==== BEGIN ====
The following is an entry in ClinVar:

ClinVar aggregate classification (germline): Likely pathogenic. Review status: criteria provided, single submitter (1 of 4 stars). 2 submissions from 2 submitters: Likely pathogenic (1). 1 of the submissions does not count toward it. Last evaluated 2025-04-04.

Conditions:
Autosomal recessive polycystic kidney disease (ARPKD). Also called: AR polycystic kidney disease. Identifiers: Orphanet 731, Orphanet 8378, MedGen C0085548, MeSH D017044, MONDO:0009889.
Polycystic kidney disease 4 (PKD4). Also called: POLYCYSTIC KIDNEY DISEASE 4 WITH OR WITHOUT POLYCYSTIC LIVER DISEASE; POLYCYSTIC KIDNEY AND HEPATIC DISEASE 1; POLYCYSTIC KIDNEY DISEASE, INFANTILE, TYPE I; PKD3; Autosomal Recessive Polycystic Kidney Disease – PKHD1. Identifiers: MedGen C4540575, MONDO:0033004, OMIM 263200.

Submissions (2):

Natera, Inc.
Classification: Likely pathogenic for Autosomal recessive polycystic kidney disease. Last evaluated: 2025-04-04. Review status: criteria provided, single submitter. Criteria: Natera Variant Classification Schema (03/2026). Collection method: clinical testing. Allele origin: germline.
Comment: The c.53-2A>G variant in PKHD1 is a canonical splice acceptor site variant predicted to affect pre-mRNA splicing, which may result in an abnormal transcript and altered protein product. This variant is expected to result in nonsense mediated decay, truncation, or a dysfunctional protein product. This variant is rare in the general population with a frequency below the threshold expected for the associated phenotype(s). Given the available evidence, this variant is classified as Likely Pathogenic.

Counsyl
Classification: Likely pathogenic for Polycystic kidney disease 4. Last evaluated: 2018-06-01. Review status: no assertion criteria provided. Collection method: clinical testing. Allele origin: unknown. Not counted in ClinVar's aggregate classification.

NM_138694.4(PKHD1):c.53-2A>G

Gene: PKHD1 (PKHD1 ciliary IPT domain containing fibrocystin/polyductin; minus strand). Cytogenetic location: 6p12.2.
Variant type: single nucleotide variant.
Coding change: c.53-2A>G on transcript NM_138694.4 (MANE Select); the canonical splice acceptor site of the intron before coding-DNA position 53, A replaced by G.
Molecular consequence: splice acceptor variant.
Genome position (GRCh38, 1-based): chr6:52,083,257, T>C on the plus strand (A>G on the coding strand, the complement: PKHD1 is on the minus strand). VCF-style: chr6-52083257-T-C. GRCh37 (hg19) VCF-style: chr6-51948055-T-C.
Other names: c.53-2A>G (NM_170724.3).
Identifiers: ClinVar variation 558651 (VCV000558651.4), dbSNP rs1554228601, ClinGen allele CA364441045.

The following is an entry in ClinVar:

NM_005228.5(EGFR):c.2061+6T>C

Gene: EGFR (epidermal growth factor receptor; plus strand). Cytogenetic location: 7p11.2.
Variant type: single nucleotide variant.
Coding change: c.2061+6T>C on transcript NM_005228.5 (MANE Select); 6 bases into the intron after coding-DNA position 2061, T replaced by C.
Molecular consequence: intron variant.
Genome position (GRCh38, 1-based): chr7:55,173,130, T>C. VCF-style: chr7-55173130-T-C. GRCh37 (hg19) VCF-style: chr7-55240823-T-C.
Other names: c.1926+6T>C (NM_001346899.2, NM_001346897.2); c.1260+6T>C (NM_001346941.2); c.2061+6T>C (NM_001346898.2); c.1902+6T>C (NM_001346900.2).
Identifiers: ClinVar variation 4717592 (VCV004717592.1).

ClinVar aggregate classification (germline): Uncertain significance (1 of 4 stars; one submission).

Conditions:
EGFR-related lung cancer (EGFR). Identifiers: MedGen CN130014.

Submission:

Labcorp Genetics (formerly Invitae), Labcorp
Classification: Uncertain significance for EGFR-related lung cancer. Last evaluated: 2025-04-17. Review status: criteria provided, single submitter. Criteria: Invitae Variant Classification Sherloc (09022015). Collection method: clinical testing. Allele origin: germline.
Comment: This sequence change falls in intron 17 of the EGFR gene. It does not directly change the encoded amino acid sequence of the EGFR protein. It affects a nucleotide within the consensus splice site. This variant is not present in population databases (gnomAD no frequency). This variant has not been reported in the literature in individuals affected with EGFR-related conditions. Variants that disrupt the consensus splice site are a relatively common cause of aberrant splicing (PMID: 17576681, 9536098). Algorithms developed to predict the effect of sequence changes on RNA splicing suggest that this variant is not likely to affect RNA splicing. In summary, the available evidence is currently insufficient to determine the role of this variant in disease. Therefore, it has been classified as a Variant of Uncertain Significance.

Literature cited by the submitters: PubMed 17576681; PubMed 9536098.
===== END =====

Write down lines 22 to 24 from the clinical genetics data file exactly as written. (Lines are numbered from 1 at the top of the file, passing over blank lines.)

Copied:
Gene: EGFR (epidermal growth factor receptor; plus strand). Cytogenetic location: 7p11.2.
Variant type: single nucleotide variant.
Coding change: c.2061+6T>C on transcript NM_005228.5 (MANE Select); 6 bases into the intron after coding-DNA position 2061, T replaced by C.